Friday, September 13, 2019

Terrorism in the United States Research Paper Example | Topics and Well Written Essays - 1000 words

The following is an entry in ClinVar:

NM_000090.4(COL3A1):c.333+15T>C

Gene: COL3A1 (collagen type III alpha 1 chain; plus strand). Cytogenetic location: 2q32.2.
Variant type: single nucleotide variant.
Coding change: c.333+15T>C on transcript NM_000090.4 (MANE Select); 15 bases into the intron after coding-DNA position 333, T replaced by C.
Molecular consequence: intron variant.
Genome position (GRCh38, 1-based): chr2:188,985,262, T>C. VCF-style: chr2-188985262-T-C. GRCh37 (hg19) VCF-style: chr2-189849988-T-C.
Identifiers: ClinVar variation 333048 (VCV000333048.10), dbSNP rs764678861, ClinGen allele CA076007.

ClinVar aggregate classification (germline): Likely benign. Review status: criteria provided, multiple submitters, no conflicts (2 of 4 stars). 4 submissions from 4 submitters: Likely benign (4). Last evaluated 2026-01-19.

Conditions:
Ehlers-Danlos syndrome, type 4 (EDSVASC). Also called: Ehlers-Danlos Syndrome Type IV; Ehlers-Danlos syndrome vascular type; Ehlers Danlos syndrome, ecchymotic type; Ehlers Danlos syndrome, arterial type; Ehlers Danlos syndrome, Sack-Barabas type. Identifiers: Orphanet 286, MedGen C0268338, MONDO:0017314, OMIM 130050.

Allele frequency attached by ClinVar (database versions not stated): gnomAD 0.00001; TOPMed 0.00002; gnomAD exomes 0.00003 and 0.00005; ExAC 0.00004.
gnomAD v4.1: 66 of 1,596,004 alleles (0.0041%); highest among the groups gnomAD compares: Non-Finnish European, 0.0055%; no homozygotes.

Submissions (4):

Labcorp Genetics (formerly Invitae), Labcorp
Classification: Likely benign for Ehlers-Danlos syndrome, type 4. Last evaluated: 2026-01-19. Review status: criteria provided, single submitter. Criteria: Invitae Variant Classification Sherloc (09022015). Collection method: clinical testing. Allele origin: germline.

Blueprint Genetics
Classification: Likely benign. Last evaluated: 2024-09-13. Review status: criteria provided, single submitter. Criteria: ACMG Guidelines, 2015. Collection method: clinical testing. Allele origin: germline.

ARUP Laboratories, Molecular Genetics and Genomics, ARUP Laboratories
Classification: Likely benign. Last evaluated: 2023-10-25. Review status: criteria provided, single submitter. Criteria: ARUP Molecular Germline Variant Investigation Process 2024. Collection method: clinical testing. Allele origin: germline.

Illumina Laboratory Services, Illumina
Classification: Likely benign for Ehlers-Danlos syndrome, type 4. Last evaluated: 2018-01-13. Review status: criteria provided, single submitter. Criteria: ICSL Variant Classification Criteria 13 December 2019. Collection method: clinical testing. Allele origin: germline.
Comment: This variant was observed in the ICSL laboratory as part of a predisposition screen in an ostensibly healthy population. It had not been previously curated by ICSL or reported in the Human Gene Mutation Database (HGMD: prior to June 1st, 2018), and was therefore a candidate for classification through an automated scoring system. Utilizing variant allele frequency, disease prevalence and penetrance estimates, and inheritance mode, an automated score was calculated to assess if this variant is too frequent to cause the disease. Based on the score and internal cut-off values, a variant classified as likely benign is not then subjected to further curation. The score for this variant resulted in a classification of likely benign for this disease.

Terrorism in the United States - Research Paper Example To accomplish this, U.S. entered into agreements which included military protection with ultra-conservative monarchies in exchange of oil reserves. Consequently, leadership in this region has perennially remained undemocratic alienating the masses further from the government. This has further triggered Islamic resistance against the American domination and undemocratic rule (Jackson, 2006). Secondly, Washington’s decision to support Israel to the detriment of Palestine contributed immensely to the creation of Arab and Islam antipathy towards U.S. This factor became much evident in 1967 when Israel invaded and occupied large swaths of Palestinian territory. Up to date, Israel and Palestinians are at war over this contentious territory. The third reason that probably contributed to 9/11 was involvement of U.S. army in the Afghanistan civil war that erupted in 1978. Unpopularity of United States within the Arabic regimes worsened following the sanctions that U.S. government impos ed against the people of Iraq in 1991. This decision preceded the gulf War and more than 1.5 Iraqis died following dozen years of U.S. sanctions. Lastly, the move by U.S. to forcefully employ its Military in Afghanistan following the 9/11 attacks triggered radical sentiments in most of the Arabic states. Understanding the root causes of terrorist attacks targeting United States and to a larger extent the entire globe offers the best framework to addressing the challenges. Principally, the radical Islamic views against U.S. is a product of the United States’ foreign policies and foreign interests. In an effort to maintain its global dominance, U.S. has been forced to directly or indirectly intervene in the governance... Terrorism has been a growing concern for both the government and the citizens of United States in the last two decades. Prior to the terrorist attack of September 11, 2001, the government appeared to have successfully kept the international terrorist organizations away from the American soil. However, this did not in any way imply that the citizens of United States were safe from terror attacks. Terrorism, according to U.S. State Department, is defined as premeditated, politically motivated violence perpetrated against non-combatant targets by particular groups or individuals, usually with an aim of commanding influence or expressing grievances. Essentially, terrorism is classified into either international or domestic terrorism. International terrorism, which forms the focus of this research work, is that which involves citizens or territory of more than one country. On the other hand, domestic terrorism are normally carried out by citizens of a particular county within the borders of the same country (White, 2011). In conclusion, terrorism stands out as one of the greatest threat to U.S. homeland security. The situation is further complicated by the recent proliferation of nuclear weapons and the fears of these organization accessing these weapons. Therefore, it is imperative for the government to employ both diplomatic and tactical moves in countering the activities of terrorist organizations. Washington has the obligation to recognize the need to engage Arabic nations in talks aimed at resolving historical conflicts.

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